Explosion of Options


In my mind, I pictured a school I’d want my kids to attend and it’s more a Sudbury-Summerhill type where kids are free to roam outdoors and choose activities and classes according to their interests.   When I entered the gates of Navadwip Farm in Silang, Cavite and saw the expanse of grass and trees, it felt like home.  When Laksmi Maluya, the organizer of the farm activity and founder of Gopala Play Center showed me a run-down, nipa-roofed building on stilts that she wanted to convert into a center for homeschoolers, I was smitten.

Joshua rode his bike up and down the gentle slopes.  One of the older kids pulled a blue cart while others pushed so that the smaller kids could have a ride of their life.  Laksmi prepared a day of games, salad making, hiking, scavenger hunting, knot tying and others but the children ruled the roost.  They mostly ran around and in expert fashion spontaneously did what they do best: play.

My mind was racing with images of the school I wanted for Joshua and Jimmy, the schools I’ve been researching for over a year that existed elsewhere in the world except the Philippines.  Now, it was here within arms reach, realizable and feasible.  Laksmi operated an indoor play center in town but when the opportunity to move to the four-hectare Navadwip farm came, it was a no-brainer to transfer.  She just needs to have the existing structures renovated while there’s a place in the property that can already be used temporarily.

Laksmi was a homeschooled child herself who attended no gradeschool, no high school but was able to enter college merely by taking the test.  They were six kids in all who were homeschooled by a group of vegetarian parents and now, Laksmi herself is homeschooling her three daughters.

In the afternoon, all the parents gathered around Laksmi as she shared her own homeschooling journey as a child and as a parent.   As I listened to her speak with passion and heart, I realized this dream school of mine is not merely about the place.  More importantly, it’s about the people who share the same vision.


Whenever I arrive in Manila for a holiday from our China home base, I always hunt for whatever is available for homeschoolers.  I wish there was as much of an explosion of options for homeschoolers in China as there are in the Philippines but I learned that you have to make opportunities yourself where there are seemingly few.  Exploring the abundance of choices here in Manila gives me ideas of what I can do in China and vice versa so shuttling between two countries can feed on each other in a positive way.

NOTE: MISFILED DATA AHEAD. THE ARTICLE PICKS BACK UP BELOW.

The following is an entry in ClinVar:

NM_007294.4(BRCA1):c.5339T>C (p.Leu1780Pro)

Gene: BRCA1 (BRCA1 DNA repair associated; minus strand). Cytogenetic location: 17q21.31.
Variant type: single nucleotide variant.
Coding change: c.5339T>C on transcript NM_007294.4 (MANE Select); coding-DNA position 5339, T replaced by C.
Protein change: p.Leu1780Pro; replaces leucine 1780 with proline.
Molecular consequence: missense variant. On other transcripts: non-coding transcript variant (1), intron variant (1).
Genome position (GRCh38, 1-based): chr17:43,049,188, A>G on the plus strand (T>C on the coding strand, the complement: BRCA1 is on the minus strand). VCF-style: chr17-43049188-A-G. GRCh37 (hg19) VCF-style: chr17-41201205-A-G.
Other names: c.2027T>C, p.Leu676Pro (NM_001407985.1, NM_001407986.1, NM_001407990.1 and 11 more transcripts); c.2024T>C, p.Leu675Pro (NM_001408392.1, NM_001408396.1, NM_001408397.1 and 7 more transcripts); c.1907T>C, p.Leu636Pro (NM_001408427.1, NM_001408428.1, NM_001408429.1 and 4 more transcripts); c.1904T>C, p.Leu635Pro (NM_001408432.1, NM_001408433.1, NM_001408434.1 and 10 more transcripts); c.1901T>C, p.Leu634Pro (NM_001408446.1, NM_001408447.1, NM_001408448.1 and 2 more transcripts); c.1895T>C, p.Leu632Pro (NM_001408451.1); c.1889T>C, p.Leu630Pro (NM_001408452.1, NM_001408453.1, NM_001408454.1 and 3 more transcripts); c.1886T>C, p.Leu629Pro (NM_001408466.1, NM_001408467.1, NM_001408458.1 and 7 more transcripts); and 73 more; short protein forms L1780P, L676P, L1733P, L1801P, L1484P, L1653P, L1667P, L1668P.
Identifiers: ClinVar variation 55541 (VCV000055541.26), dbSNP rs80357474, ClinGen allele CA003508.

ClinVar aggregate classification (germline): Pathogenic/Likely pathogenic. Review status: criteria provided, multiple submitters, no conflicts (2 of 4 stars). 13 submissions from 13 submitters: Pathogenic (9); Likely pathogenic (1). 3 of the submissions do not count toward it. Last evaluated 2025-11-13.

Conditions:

The number of resources and support for homeschoolers in the Philippines is so many, it makes me wish I could go back.  But because we live in a third-tier city in China, life there makes more economical sense than Manila where the cost of living is much higher. However, the environment in China doesn’t lend itself well to homeschooling because in the town where we are, most if not all Chinese students attend school.  There’s a small community of foreigners who homeschool but we still have to see if some kind of co-op can be formed.  A Chinese friend of mine who is planning to homeschool is interested in pooling resources as I can handle the English and she’s in-charge of the Chinese.  We plan to look for other families who might want to join us.

In the Philippines, because the number of homeschoolers are in the thousands, co-ops, resources, enrichment programs, classes and Facebook groups have mushroomed serving and connecting eager families, building communities of life-long learners.

When Joshua was 4 years old, he joined some sessions of the Futbol Funatics.  This is a football program for kids, not necessarily homeschooled.  Joshua is such a natural at the sport and derives so much joy from it that I wish his inconsistent but much missed foray into football is not limited to whenever  we go home to Manila during the Chinese holidays.  I hope we can find a football group for him in Xishuangbanna.

Another homeschooling activity that we tried was organized by the Flying School Bus on science and engineering.  I wish we had more time so we could try Homeschool @ Valle Verde, too.


Summerhill School, UK

Sudbury Valley School, USA

The Sudbury Model

The Alliance for Self-Directed Learning









The Site is Up!